From: Richard L. Hamilton <>
Subject: Re: The Feds Can Now (Probably) Unlock Every iPhone Model In Existence
Full headers:
Mime-Version: 1.0
X-Newsreader: knews 1.0b.1
Organization: Timetravellers Anonymous
References: <O3ulC.173256$mJ1.28255@fx13.fr7>
From: (Richard L. Hamilton)
Subject: Re: The Feds Can Now (Probably) Unlock Every iPhone Model In Existence
Content-Type: text/plain; charset=us-ascii
Lines: 27
Message-ID: <2oDnC.94943$BX2.10678@fx22.iad>
X-Complaints-To: abuse(at)
NNTP-Posting-Date: Tue, 06 Mar 2018 21:05:02 UTC
Date: Tue, 06 Mar 2018 21:05:02 GMT
X-Received-Bytes: 1989
X-Received-Body-CRC: 976590188
X-Original-Bytes: 1927
Print Article
Forward Article
In article<>,
	ultred ragnusen<> writes:
> Barry Margolin<> wrote:
>>>> Yet another good reason to use a dumb flip phone.
>>> definitely not. those are *far* easier to crack. they aren't even
>>> encrypted.
>> But you probably don't have much incriminating data on it in the first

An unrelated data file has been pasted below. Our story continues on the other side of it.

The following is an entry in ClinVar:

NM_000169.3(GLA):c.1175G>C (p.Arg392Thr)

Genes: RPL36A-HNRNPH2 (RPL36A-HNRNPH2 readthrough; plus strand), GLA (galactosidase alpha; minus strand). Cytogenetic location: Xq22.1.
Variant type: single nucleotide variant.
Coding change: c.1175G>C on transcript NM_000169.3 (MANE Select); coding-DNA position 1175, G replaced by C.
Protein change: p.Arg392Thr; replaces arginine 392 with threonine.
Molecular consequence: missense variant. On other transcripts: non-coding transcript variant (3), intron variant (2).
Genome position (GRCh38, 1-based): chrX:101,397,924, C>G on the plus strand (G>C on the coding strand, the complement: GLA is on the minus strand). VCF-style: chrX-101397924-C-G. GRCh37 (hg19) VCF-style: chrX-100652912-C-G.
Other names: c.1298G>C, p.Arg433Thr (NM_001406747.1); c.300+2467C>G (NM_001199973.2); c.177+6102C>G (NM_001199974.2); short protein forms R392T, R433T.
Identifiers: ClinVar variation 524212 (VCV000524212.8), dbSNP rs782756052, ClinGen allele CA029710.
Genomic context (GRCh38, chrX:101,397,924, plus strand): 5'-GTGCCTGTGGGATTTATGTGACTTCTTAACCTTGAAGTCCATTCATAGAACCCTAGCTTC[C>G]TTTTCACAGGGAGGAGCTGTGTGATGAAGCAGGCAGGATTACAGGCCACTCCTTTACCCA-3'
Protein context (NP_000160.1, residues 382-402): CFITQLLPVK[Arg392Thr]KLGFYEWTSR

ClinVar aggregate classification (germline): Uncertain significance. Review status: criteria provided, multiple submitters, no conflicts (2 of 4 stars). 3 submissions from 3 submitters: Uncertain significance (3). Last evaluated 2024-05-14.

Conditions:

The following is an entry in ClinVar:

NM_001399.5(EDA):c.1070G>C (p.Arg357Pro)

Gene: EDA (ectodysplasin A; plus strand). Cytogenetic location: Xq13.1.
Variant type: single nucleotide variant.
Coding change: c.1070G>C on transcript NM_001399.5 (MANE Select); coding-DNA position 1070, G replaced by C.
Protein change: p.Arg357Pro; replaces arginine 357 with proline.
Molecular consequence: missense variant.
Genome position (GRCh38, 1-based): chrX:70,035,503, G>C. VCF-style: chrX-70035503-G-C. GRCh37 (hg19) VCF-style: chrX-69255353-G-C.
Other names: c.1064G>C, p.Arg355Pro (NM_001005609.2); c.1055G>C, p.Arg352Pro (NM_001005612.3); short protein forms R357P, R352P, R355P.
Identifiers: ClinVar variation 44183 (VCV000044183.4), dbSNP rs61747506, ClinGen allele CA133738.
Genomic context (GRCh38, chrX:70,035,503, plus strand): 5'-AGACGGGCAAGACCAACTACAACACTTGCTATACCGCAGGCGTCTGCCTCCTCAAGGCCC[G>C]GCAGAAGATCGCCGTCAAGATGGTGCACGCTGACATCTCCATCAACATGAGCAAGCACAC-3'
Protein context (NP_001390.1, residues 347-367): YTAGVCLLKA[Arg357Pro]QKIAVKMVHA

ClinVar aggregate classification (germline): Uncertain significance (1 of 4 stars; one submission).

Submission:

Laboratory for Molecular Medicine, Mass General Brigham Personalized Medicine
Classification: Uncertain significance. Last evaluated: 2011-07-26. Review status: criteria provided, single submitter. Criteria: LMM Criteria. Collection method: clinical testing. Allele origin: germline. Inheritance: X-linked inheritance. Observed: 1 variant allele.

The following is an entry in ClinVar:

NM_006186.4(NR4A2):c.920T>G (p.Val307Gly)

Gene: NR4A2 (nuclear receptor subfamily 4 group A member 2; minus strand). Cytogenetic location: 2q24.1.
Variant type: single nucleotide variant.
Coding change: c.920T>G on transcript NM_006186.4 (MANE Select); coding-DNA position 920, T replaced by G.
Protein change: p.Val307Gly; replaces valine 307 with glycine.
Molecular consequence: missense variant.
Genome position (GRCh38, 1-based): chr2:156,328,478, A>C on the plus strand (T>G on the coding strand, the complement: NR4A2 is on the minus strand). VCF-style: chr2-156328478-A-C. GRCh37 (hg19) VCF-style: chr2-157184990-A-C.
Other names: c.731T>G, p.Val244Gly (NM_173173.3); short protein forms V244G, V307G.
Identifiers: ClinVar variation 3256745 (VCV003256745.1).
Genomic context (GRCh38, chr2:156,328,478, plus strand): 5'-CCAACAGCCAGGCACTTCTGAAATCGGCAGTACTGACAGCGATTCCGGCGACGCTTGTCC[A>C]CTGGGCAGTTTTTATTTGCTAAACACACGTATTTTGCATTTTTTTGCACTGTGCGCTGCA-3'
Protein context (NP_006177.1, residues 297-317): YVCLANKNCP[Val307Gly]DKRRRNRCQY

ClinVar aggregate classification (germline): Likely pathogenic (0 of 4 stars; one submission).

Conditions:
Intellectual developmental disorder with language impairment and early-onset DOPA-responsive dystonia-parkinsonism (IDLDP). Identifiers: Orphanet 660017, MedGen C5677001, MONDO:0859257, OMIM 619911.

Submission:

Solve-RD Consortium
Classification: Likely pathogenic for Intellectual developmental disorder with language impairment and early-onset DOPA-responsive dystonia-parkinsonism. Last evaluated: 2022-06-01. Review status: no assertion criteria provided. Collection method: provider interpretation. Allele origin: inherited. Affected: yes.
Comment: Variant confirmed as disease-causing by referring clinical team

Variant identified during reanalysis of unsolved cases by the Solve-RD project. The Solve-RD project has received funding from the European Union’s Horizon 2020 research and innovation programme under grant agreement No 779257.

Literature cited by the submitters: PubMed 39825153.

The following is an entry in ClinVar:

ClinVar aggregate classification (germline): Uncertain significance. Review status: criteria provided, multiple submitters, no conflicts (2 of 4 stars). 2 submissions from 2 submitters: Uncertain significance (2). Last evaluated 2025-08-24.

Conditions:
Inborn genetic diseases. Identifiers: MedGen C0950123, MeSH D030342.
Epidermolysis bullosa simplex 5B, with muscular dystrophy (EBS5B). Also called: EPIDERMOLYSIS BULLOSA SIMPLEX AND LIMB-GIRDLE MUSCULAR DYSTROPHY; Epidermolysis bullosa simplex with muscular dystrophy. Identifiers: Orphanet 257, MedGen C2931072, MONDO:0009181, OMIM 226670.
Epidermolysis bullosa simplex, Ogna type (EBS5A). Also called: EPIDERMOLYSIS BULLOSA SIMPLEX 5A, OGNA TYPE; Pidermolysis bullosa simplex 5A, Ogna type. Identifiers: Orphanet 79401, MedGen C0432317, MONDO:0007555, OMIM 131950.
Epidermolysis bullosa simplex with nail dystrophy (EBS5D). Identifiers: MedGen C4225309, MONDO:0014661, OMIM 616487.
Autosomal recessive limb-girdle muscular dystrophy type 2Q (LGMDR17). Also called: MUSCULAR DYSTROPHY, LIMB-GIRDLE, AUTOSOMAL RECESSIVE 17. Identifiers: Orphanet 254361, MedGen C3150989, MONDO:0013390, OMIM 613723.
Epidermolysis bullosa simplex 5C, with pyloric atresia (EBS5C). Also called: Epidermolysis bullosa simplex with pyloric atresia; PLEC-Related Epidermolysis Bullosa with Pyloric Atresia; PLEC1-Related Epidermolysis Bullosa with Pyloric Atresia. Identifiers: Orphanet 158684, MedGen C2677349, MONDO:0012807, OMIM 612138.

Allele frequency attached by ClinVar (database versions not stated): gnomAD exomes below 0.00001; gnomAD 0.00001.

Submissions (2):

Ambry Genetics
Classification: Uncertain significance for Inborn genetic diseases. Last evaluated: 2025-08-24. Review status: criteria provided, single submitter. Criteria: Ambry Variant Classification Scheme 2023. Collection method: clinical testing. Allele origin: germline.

>> place.
> I agree with the sentiment to not /put/ incriminating data on a phone,
> where a dumb phone will naturally contain far less automatically generating
> data in the first place.
> But I bring up the sentiment that anyone who thinks /any/ phone is /safe/
> is a fool, because, for a criminal anyway, the biggest incrimination is
> simply the ping to the cellular tower that makes a cell phone work as a
> cell phone.
> Those who /feel/ safer with brand X phones versus brand Y phones because
> the marketing of brand X is better than brand Y, I posit, are fools,
> because the weakest set of links of all cell phones are the same.

The weakest part of any device is the wetware - the person operating it.